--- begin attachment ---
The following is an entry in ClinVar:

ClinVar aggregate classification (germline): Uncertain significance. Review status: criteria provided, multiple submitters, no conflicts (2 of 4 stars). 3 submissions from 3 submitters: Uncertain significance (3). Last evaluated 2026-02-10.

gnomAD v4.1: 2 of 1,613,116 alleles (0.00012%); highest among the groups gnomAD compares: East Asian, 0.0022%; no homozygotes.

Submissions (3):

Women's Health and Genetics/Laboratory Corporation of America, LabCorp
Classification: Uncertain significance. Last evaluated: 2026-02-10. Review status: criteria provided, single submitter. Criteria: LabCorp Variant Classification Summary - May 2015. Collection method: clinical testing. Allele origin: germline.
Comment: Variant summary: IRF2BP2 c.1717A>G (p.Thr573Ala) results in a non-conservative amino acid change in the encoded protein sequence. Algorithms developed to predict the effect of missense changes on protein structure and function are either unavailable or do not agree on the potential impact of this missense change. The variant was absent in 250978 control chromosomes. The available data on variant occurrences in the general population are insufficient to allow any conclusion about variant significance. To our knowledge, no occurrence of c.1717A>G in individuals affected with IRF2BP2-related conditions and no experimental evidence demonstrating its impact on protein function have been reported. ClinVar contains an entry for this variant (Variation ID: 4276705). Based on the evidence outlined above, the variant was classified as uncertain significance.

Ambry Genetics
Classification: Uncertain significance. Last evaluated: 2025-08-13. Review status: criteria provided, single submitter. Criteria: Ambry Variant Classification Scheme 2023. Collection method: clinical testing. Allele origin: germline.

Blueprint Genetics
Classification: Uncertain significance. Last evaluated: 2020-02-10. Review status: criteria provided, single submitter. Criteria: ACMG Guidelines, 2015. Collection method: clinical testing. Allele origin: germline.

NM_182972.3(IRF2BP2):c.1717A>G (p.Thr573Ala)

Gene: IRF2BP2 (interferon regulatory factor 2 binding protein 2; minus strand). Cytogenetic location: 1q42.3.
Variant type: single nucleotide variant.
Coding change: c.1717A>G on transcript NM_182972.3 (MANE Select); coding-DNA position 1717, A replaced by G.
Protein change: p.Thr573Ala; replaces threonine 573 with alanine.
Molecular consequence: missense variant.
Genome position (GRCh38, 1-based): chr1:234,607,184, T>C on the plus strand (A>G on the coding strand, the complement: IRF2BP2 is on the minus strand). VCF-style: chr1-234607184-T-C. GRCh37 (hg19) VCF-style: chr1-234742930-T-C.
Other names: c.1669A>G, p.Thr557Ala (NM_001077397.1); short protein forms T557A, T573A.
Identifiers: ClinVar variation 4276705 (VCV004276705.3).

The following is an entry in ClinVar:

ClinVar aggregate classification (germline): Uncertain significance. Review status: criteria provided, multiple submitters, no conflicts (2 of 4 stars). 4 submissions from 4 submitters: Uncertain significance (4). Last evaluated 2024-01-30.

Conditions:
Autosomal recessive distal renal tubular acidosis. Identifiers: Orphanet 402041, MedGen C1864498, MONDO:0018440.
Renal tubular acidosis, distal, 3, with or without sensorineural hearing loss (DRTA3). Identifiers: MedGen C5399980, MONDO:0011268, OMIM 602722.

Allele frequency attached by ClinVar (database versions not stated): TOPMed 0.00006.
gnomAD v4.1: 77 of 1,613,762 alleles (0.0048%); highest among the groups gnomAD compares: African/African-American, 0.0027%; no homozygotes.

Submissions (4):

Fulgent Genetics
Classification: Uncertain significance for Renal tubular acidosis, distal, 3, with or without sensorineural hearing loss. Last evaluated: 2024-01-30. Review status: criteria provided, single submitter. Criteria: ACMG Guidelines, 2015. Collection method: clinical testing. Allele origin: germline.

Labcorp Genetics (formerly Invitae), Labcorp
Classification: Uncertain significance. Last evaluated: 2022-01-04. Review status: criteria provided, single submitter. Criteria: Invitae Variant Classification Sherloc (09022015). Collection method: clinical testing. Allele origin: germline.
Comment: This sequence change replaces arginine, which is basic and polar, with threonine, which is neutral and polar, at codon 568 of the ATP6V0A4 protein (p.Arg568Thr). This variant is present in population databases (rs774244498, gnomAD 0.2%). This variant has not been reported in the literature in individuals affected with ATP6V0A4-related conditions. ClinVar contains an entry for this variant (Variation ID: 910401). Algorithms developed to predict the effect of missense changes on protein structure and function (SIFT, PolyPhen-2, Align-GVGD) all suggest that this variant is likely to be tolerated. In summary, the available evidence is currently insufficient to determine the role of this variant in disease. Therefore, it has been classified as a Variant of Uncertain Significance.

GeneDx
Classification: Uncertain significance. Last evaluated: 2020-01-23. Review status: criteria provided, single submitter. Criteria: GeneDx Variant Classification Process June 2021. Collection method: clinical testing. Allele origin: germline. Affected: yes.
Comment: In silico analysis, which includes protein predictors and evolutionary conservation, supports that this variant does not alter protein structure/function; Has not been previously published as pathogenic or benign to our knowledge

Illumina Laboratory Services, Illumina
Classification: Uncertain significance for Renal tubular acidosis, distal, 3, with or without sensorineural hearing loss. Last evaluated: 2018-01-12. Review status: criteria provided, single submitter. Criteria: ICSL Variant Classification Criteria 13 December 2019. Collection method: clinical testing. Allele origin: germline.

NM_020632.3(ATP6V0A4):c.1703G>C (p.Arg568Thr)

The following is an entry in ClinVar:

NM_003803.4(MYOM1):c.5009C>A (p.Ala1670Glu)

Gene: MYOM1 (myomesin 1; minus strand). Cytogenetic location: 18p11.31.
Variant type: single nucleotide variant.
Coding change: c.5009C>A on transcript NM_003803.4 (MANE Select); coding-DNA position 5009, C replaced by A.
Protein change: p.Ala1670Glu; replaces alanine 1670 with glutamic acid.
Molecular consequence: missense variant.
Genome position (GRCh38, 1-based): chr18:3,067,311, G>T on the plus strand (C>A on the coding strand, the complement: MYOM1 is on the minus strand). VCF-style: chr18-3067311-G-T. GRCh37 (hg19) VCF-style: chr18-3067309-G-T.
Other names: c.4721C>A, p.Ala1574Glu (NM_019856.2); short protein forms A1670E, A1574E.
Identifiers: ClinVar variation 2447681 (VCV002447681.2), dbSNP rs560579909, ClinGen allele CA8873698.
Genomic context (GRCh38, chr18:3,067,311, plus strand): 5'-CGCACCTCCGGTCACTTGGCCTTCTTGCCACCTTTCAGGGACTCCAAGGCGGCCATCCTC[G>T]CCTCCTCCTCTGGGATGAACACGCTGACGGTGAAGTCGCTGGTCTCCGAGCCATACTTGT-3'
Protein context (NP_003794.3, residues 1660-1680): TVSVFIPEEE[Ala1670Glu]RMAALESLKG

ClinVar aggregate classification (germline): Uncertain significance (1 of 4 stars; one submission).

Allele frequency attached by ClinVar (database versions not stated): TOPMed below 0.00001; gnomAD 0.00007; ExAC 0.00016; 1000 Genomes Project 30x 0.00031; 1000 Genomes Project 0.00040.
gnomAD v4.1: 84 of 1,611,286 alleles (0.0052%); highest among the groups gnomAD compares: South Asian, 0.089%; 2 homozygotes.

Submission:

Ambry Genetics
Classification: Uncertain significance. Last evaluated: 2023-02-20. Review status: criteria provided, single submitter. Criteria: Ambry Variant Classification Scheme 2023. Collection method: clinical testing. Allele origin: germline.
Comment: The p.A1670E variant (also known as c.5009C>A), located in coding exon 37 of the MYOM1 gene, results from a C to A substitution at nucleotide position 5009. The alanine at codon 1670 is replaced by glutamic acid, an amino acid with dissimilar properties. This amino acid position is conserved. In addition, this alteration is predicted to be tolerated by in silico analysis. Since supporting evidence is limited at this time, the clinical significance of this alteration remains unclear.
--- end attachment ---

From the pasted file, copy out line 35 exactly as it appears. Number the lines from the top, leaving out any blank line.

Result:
Classification: Uncertain significance. Last evaluated: 2020-01-23. Review status: criteria provided, single submitter. Criteria: GeneDx Variant Classification Process June 2021. Collection method: clinical testing. Allele origin: germline. Affected: yes.